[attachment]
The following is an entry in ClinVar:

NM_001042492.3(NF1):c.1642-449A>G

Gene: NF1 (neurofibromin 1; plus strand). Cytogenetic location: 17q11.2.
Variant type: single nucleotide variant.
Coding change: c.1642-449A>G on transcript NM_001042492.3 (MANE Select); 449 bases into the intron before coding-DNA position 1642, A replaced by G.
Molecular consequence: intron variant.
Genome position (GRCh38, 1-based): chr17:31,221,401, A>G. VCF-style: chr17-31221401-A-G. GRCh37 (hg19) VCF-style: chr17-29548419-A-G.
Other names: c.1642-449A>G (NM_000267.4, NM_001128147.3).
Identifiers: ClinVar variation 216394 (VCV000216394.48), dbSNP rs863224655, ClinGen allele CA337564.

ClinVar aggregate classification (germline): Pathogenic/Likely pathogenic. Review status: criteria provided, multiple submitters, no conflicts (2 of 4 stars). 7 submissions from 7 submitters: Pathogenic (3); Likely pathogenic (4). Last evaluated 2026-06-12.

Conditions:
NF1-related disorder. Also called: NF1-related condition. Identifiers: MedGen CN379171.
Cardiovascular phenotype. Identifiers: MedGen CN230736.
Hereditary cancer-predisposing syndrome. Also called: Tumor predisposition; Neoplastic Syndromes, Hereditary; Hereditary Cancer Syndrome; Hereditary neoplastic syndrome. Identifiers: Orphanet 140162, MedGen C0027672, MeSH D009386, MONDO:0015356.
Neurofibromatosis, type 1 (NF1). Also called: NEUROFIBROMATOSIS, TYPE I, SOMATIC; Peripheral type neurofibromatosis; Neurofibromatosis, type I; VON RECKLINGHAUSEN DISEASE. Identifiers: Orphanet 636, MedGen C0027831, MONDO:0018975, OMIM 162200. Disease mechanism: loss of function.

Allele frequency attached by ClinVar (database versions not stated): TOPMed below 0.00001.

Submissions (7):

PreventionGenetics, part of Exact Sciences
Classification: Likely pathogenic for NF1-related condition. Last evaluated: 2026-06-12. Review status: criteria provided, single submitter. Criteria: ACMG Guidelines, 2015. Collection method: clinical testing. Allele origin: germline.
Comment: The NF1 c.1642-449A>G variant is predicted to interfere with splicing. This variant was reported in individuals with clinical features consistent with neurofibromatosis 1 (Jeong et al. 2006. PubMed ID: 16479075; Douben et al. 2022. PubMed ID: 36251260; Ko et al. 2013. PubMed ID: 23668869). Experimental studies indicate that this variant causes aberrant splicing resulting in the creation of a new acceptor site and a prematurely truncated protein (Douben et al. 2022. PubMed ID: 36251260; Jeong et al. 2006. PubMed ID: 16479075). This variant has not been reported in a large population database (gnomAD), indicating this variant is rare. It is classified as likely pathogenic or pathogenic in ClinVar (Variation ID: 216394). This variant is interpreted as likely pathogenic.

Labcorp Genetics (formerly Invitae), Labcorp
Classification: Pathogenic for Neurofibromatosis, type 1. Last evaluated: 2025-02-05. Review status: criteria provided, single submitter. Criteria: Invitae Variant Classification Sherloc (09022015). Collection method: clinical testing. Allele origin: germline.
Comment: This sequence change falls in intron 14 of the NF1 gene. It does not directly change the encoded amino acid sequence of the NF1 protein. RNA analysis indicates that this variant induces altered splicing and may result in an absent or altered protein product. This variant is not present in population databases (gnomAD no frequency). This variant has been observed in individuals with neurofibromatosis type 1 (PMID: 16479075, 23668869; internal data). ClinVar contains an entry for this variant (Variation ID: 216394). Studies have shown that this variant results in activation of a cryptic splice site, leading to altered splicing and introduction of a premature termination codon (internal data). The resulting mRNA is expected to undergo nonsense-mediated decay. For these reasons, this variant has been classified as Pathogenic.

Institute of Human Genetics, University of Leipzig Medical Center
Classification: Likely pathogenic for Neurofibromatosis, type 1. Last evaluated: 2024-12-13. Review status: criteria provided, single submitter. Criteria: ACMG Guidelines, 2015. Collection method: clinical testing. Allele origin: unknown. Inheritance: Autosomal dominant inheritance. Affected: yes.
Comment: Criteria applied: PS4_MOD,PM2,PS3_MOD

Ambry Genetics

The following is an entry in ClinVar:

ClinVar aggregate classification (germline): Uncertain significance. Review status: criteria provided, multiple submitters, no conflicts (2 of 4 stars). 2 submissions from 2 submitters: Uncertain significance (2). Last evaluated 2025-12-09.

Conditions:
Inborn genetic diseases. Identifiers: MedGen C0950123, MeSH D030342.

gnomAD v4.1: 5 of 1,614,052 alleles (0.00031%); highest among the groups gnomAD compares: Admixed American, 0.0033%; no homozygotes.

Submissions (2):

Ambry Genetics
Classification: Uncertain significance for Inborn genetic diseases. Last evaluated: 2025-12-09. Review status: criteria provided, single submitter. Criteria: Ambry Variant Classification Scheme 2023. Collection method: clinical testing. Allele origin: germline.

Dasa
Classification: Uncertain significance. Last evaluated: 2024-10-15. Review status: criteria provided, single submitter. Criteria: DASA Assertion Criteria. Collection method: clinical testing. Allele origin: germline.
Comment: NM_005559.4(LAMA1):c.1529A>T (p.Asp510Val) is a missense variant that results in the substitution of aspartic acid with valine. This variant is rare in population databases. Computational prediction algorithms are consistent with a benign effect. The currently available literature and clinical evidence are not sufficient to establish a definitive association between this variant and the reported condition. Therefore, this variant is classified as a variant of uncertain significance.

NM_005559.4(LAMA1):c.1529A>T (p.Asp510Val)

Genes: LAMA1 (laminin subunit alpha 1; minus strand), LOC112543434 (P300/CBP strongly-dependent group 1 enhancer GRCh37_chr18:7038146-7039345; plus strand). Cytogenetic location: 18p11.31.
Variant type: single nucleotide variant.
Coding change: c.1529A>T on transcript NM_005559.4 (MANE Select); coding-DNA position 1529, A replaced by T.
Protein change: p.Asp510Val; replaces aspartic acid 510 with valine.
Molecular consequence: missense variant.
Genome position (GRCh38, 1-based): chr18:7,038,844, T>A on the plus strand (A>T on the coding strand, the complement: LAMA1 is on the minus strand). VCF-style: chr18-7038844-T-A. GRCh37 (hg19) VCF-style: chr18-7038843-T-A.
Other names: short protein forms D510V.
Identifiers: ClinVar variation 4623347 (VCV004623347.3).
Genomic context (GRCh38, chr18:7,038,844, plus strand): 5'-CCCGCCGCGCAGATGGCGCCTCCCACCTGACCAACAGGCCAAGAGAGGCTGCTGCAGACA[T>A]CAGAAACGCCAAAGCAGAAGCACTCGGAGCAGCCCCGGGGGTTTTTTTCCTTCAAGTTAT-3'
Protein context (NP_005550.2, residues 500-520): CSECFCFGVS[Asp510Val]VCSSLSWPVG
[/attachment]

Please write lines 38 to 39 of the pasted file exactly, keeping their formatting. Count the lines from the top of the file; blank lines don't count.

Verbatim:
Comment: NM_005559.4(LAMA1):c.1529A>T (p.Asp510Val) is a missense variant that results in the substitution of aspartic acid with valine. This variant is rare in population databases. Computational prediction algorithms are consistent with a benign effect. The currently available literature and clinical evidence are not sufficient to establish a definitive association between this variant and the reported condition. Therefore, this variant is classified as a variant of uncertain significance.

NM_005559.4(LAMA1):c.1529A>T (p.Asp510Val)